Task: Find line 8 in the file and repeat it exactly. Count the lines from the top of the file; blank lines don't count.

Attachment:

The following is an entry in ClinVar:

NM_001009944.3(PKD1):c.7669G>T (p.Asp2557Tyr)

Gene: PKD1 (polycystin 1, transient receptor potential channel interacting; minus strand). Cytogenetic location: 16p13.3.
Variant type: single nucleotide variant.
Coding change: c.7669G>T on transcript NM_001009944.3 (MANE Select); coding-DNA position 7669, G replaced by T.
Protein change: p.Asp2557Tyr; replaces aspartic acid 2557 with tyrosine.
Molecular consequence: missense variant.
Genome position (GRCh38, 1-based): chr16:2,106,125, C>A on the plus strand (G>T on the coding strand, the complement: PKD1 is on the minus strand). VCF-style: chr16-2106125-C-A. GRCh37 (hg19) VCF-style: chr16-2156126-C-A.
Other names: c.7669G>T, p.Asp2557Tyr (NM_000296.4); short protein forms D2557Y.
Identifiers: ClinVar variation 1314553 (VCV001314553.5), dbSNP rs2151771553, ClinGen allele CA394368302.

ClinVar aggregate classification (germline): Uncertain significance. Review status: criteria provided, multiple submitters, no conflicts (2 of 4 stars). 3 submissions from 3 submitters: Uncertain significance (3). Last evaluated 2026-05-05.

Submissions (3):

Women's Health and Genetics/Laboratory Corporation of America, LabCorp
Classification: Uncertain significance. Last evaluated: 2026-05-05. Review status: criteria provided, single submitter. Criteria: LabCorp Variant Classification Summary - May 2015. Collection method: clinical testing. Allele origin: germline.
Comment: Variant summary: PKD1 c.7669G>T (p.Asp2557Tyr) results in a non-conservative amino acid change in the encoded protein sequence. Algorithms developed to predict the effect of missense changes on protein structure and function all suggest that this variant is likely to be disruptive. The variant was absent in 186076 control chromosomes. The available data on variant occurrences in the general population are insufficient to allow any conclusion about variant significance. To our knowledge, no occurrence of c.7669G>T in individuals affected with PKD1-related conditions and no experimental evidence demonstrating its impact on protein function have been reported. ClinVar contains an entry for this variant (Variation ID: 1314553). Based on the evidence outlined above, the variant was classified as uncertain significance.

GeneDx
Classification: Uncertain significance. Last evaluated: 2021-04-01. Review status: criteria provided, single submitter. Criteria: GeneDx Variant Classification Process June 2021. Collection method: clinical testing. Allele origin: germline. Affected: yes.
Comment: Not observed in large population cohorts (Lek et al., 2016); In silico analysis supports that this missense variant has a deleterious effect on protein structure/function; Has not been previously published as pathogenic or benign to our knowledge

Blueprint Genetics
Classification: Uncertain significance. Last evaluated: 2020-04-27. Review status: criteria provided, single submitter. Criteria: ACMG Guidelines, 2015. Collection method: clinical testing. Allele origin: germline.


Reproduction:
Genome position (GRCh38, 1-based): chr16:2,106,125, C>A on the plus strand (G>T on the coding strand, the complement: PKD1 is on the minus strand). VCF-style: chr16-2106125-C-A. GRCh37 (hg19) VCF-style: chr16-2156126-C-A.